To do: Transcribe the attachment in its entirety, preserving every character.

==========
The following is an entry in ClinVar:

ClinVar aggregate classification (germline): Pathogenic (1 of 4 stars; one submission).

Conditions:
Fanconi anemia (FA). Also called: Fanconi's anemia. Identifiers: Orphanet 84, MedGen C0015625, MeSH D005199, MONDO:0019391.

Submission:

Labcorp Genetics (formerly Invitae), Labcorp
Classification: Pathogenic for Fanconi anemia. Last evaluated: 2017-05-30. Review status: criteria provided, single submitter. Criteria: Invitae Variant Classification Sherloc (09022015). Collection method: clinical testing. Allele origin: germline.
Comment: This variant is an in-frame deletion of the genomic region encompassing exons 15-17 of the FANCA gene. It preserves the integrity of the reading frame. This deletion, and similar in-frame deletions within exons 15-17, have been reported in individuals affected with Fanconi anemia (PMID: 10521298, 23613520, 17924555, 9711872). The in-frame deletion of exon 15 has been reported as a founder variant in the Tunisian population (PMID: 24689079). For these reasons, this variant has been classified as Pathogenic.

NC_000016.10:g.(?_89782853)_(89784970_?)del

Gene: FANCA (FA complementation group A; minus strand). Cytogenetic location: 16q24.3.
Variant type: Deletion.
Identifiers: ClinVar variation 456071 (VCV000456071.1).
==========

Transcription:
The following is an entry in ClinVar:

ClinVar aggregate classification (germline): Pathogenic (1 of 4 stars; one submission).

Conditions:
Fanconi anemia (FA). Also called: Fanconi's anemia. Identifiers: Orphanet 84, MedGen C0015625, MeSH D005199, MONDO:0019391.

Submission:

Labcorp Genetics (formerly Invitae), Labcorp
Classification: Pathogenic for Fanconi anemia. Last evaluated: 2017-05-30. Review status: criteria provided, single submitter. Criteria: Invitae Variant Classification Sherloc (09022015). Collection method: clinical testing. Allele origin: germline.
Comment: This variant is an in-frame deletion of the genomic region encompassing exons 15-17 of the FANCA gene. It preserves the integrity of the reading frame. This deletion, and similar in-frame deletions within exons 15-17, have been reported in individuals affected with Fanconi anemia (PMID: 10521298, 23613520, 17924555, 9711872). The in-frame deletion of exon 15 has been reported as a founder variant in the Tunisian population (PMID: 24689079). For these reasons, this variant has been classified as Pathogenic.

NC_000016.10:g.(?_89782853)_(89784970_?)del

Gene: FANCA (FA complementation group A; minus strand). Cytogenetic location: 16q24.3.
Variant type: Deletion.
Identifiers: ClinVar variation 456071 (VCV000456071.1).